The RNG had a rare false start today. Guadeloupe was drawn as the location, but the biggest thing I could scrounge up was talk about an upcoming BBC miniseries, Death In Paradise, that was filmed on the island. For instance, here's Lenora Crichlow talking about the weather.
We're not going to do that. A second spin drew Australia, where a refugee seeking asylum from Sri Lanka committed suicide in Sydney's Villawood Detention Centre last night (or early today Australian time), ultimately drinking poison. The refugee, Daya Jayasakara, had been waiting without success for a security clearance to live in the community for two years, before he ultimately gave up. It is only in the last few months that his application was accepted.
What's thought to be the thing that may have pushed Jayasakara over the edge was the denial of a request to attend a local Hindu festival so he could visit a friend. However, because there doesn't appear to have been a suicide note, and since Jayasakara can no longer be asked why, it's impossible to know for sure.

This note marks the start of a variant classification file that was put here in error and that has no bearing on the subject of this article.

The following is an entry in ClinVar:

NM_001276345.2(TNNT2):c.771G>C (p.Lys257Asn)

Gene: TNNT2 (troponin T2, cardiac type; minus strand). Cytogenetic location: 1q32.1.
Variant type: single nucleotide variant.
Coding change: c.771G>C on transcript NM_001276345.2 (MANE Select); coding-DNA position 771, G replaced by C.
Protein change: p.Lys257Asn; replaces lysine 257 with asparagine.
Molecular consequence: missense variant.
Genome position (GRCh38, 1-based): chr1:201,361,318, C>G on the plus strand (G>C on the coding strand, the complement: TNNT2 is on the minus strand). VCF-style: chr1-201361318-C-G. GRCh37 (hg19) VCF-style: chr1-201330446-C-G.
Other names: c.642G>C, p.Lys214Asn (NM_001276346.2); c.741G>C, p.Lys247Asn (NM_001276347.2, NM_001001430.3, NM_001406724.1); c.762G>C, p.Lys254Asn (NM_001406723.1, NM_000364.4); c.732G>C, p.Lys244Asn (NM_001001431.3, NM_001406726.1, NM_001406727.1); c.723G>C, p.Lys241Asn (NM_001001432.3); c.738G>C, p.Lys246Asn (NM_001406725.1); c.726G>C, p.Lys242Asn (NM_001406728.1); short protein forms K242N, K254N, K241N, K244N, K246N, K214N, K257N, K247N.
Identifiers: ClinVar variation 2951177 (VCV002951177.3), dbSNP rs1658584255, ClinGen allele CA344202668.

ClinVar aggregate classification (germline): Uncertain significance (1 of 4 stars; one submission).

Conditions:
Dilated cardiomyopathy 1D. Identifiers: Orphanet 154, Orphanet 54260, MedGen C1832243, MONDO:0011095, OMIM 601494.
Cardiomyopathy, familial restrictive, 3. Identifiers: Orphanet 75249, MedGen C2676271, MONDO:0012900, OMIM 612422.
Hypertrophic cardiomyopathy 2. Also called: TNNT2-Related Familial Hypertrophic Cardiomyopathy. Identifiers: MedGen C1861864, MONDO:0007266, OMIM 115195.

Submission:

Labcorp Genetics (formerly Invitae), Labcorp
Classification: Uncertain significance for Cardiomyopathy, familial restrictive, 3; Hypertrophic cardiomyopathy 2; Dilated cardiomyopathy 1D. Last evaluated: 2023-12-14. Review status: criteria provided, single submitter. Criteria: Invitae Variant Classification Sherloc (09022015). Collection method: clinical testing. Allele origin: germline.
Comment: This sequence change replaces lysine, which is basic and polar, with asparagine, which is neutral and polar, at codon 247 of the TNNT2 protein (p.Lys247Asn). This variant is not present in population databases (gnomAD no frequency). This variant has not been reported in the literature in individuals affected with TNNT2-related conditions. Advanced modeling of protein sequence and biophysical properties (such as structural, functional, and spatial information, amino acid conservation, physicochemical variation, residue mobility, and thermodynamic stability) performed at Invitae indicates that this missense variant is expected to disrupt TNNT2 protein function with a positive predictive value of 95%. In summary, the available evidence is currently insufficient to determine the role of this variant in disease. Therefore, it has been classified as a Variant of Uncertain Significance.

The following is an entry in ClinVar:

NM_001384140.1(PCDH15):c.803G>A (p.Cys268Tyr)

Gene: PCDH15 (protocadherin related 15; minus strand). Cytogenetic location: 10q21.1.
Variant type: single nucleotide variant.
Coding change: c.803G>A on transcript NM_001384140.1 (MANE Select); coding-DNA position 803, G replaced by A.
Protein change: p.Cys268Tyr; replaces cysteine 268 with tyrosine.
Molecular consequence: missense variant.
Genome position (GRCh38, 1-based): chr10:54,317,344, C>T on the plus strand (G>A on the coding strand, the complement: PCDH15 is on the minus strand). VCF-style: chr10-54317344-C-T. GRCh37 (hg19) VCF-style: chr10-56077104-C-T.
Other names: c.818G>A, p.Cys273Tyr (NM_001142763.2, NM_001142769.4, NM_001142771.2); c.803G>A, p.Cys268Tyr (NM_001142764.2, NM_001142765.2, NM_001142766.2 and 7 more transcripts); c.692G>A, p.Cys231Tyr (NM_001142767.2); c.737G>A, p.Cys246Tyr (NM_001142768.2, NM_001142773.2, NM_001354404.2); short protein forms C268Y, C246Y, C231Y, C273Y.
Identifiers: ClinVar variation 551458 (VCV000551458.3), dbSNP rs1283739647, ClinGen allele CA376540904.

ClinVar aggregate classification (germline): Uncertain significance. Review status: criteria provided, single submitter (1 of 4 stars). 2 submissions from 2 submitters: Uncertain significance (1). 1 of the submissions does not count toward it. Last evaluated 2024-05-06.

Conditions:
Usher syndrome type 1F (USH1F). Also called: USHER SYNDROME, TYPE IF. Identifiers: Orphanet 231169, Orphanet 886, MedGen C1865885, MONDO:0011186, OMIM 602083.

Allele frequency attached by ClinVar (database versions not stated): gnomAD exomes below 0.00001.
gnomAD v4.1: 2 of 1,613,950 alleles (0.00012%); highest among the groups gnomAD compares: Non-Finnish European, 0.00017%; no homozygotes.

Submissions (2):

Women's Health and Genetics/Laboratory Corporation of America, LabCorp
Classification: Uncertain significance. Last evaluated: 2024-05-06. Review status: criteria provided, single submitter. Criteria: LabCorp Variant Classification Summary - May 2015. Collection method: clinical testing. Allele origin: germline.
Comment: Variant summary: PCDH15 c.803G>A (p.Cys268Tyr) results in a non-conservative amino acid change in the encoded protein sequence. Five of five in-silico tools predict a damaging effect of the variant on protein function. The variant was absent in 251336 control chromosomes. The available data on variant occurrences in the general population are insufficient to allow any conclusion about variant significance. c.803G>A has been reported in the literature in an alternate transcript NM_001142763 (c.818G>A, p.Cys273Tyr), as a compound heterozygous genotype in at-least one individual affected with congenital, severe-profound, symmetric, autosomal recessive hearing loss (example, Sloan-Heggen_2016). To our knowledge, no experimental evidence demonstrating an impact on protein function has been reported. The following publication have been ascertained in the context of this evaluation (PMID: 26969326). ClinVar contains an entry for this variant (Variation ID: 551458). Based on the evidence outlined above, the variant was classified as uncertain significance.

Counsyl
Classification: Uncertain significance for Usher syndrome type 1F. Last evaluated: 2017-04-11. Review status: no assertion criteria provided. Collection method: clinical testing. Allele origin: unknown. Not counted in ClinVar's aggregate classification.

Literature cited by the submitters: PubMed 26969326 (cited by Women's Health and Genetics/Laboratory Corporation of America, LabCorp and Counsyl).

Australian law dictates mandatory detention for seekers of asylum. That policy, in the wake of Jayasakara's death, is now under attack from those who want to see easier refugee access into the community. Villawood in particular is under fire and has been for a long time; according to Dr. Michael Dudley, head of Suicide Prevention Australia, six refugee deaths have occurred since September 2010, and four of them came at Villawood. The facility was described in 2008 as "prison-like" by the Human Rights and Equal Opportunites Commission, particularly its maximum-security area, where Jayasakara had spent some time after participating in a rooftop protest in April, witnessing one of the other suicides while held there. That protest saw Villawood being lit ablaze by refugees.
If you're drawing some comparisons to Guantanamo Bay, note that there are differences. Things move a tad bit faster at Villawood, there is a rate of turnover, and they're not being blanketly accused of being enemy combatants. However, the abuse, the stark nature of the facilities, the outsider nature of the refugees, the fact that they are considered refugees and not enemy combatants- and the fact that none of the people held believe themselves able to go back home- they're refugees for a reason- combine to make Villawood just as big a lightning rod.